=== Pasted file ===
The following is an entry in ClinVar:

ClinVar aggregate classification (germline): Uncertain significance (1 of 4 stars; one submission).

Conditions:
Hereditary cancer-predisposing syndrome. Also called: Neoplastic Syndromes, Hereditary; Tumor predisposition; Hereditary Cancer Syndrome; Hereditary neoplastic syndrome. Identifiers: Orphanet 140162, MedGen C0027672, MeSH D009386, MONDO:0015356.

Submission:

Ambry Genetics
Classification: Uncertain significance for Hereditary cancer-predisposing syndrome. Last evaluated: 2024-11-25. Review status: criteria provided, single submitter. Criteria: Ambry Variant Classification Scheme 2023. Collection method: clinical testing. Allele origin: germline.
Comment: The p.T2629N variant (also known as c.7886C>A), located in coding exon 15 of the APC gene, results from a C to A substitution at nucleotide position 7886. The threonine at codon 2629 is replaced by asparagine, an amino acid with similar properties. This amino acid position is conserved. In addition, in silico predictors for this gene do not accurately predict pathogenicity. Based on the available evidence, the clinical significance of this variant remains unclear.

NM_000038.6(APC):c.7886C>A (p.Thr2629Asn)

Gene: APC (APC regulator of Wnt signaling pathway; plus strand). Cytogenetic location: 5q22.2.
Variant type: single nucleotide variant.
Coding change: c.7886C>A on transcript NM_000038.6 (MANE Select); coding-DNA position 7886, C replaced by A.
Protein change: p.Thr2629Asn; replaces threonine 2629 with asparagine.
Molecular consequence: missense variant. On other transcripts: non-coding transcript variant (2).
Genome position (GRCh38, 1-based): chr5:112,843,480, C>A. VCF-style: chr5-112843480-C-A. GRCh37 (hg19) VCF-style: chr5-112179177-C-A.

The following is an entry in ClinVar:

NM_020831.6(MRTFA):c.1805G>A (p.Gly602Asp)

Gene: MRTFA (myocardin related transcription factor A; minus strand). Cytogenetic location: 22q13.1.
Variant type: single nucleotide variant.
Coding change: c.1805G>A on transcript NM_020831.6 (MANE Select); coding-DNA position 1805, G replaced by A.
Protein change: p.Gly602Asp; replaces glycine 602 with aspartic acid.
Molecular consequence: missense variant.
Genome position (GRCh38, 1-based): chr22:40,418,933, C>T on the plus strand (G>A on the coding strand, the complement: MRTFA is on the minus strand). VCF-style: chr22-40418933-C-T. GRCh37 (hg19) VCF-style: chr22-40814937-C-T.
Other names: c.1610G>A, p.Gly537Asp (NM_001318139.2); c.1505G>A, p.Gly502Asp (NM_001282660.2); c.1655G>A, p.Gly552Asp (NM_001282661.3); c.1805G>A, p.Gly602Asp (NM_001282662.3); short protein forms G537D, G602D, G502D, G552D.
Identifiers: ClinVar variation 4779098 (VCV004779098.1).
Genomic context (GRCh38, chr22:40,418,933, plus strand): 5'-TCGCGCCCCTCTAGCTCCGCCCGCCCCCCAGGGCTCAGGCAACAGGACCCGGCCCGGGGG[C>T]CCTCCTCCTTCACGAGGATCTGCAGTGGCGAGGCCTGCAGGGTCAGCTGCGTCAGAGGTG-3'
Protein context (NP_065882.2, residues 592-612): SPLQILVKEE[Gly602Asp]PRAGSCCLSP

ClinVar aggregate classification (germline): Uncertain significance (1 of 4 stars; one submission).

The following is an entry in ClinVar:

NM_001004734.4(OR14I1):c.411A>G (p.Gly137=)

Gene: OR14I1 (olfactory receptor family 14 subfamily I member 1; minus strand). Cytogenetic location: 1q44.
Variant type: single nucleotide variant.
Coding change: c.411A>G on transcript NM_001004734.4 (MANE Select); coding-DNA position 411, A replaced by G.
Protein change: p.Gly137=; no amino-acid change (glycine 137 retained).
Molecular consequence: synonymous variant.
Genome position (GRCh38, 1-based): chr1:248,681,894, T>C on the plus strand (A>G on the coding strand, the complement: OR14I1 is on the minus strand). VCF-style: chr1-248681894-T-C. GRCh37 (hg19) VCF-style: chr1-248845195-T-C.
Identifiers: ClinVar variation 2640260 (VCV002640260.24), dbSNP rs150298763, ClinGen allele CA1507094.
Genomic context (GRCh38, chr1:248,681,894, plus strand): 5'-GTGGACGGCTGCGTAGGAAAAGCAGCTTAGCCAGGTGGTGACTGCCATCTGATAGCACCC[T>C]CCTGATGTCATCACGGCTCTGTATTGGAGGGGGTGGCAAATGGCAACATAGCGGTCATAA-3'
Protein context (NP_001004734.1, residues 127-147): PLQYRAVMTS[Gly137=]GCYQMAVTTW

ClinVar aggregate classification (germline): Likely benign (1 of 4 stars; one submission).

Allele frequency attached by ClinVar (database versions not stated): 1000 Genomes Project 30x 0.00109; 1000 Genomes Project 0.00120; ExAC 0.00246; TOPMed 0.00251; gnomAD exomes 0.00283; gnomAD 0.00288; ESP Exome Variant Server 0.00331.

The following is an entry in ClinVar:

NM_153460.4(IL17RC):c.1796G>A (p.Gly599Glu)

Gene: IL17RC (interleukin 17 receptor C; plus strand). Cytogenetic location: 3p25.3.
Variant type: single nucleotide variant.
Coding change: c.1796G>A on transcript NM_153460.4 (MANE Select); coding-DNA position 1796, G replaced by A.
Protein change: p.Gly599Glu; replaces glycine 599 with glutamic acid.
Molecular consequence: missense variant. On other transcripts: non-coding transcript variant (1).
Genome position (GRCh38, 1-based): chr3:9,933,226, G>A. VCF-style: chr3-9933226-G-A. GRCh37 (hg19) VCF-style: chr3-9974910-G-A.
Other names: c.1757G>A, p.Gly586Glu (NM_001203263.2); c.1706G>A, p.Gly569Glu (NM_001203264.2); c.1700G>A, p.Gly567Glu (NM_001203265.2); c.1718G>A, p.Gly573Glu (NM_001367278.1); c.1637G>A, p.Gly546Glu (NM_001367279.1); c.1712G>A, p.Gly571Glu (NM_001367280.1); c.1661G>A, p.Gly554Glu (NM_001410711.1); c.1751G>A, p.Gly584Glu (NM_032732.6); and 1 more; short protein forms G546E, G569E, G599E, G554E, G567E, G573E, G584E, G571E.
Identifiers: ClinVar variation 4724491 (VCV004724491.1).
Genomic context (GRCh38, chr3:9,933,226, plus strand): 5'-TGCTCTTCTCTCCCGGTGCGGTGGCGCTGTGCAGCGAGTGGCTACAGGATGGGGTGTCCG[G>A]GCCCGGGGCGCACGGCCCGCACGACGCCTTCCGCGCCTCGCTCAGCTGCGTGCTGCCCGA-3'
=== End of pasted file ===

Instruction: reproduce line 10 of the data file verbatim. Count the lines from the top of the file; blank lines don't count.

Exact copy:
Gene: APC (APC regulator of Wnt signaling pathway; plus strand). Cytogenetic location: 5q22.2.